The Brookings Institute argues that the Republican and Democratic parties strategically place ballot initiatives to drive turnout in needed areas. For example, in 2004, the Republicans put gay marriage on the ballot in key states to help drive their base to the polls. Additionally, unlike changing voter identification or eligibility laws, this method of increasing turnout avoids many of the explicitly partisan trappings of other mechanisms. Through the use of ballot initiatives, political parties are incentivized to enfranchise voters who sympathize with their ideology rather than disenfranchise those who likely oppose their beliefs. Critically, these initiatives are accessible to members of both parties across all states whose laws permit them, regardless of which party holds power.
Ballot initiatives represent a tremendous outlet for grassroots activism. Rather than driving support for a candidate who may or may not be able to achieve his or her campaign promises in Congress, campaigning for ballot initiatives is issue-specific and demonstrably impactful. Moreover, state and local initiatives can often transcend traditional party lines. Conservative policies can play in liberal areas and vice versa. For example, in the 2018 midterms, Idaho, Nebraska, and Utah, three solidly red states, voted to expand Medicaid, defying the wishes of the Republican party nationally. Conversely, the hotly-contested carbon-tax in the deep-blue Washington state was soundly defeated, frustrating liberals across the country. Activists should exploit these mechanisms to, at worst, drive voters to the polls, and at best, win meaningful policy changes.
The proliferation of direct democracy is not a distinctly American development. In fact, national popular votes, not even allowed in the United States, are critical to the voting landscape in a number of other democracies, especially across Europe. The Washington Post reports that over 80% of nations globally have engaged in national referendums, and over half of these votes have been held in the last 30 years.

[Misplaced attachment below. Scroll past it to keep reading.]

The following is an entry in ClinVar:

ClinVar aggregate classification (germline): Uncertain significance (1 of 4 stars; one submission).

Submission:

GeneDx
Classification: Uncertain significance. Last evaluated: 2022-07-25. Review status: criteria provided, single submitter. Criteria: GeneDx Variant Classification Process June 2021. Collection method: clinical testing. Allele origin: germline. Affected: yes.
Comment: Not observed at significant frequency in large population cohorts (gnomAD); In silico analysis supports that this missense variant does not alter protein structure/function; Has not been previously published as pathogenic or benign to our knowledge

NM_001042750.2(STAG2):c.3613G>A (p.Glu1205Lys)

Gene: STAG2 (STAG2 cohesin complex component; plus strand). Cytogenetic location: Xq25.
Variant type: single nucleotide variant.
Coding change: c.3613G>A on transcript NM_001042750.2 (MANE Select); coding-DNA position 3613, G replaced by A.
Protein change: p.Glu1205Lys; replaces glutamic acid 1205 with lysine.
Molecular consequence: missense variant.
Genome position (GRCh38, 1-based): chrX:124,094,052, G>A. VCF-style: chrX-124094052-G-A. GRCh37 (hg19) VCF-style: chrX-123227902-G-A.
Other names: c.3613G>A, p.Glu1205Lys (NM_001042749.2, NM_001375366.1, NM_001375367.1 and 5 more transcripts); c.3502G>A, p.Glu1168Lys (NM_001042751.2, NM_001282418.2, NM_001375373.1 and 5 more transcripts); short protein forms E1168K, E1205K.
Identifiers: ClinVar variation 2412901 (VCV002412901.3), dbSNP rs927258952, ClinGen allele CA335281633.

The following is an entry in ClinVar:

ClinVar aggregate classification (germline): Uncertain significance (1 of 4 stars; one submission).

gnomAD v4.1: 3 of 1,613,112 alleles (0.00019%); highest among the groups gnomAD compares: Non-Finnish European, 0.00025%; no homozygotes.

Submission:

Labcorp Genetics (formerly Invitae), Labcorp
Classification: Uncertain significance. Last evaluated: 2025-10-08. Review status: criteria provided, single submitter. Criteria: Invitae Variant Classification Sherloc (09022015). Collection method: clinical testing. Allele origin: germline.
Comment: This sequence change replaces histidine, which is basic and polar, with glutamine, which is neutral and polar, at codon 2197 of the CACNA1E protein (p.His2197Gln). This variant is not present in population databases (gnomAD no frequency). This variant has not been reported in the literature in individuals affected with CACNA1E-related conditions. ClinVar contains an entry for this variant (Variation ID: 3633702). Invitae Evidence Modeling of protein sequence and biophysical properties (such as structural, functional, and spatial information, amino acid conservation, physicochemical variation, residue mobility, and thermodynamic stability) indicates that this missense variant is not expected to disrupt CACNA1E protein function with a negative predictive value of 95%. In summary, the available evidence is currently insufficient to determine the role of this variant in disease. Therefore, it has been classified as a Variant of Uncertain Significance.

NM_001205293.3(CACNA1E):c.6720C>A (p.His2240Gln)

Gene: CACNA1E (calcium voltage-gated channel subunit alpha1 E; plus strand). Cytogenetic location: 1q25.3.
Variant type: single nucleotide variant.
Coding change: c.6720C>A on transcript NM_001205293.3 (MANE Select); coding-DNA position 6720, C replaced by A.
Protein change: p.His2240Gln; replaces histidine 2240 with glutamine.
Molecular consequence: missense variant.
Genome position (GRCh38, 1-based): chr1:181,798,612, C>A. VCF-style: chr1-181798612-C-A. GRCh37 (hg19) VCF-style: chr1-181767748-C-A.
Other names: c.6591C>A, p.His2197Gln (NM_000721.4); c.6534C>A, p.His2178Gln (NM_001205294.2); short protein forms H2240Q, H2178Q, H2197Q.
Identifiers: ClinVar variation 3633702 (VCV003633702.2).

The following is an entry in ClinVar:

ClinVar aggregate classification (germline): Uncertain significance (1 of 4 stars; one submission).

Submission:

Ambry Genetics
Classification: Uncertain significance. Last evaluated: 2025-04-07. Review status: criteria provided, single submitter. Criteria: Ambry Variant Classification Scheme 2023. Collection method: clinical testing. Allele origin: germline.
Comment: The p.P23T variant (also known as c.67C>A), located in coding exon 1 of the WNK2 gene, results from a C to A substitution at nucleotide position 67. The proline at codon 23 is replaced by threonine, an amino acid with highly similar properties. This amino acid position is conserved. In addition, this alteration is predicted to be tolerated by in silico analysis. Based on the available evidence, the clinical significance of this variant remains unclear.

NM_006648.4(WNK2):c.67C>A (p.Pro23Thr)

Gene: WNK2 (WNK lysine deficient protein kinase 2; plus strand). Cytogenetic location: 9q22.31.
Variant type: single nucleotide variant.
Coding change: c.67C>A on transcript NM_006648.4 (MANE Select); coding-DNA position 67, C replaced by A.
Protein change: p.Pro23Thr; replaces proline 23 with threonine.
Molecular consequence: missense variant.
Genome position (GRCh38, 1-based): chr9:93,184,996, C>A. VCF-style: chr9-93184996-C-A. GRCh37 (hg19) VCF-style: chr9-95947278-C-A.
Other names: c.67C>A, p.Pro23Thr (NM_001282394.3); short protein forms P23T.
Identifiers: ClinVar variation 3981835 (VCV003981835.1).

Critics of citizen referendums, especially on the national level, point to the possibility for populist rhetoric to overwhelm smart policy considerations. In some sense, this is correct. It is far easier for populism to affect national policy through popular proposals rather than elected officials, as can be seen through Brexit or other popular manifestations. This mindset obscures the full picture, however. Even without citizen referendums, nations are by no means immune to populist insurgencies. The United States and Turkey, both democracies, have popularly elected leaders, Presidents Trump and Erdogan. Perhaps popular referendums might help avoid these outcomes; if populist measures can be achieved at the ballot-box, then populist leaders need not be installed to execute them on a more institutional and permanent level.
Unfortunately, politicians have little incentive to promote citizen initiated proposals, as this process only serves to decentralize power. Lowering thresholds for signatures and minimizing red-tape would likely lead to a busier ballot; however, states seem in little rush to make these changes. In many ways, it is up to the people to serve themselves. In the most fundamental way, participating in citizen-led initiatives is exercising the right to vote and making your voice heard. Politicians do not make these choices for their people; this is direct democracy in action.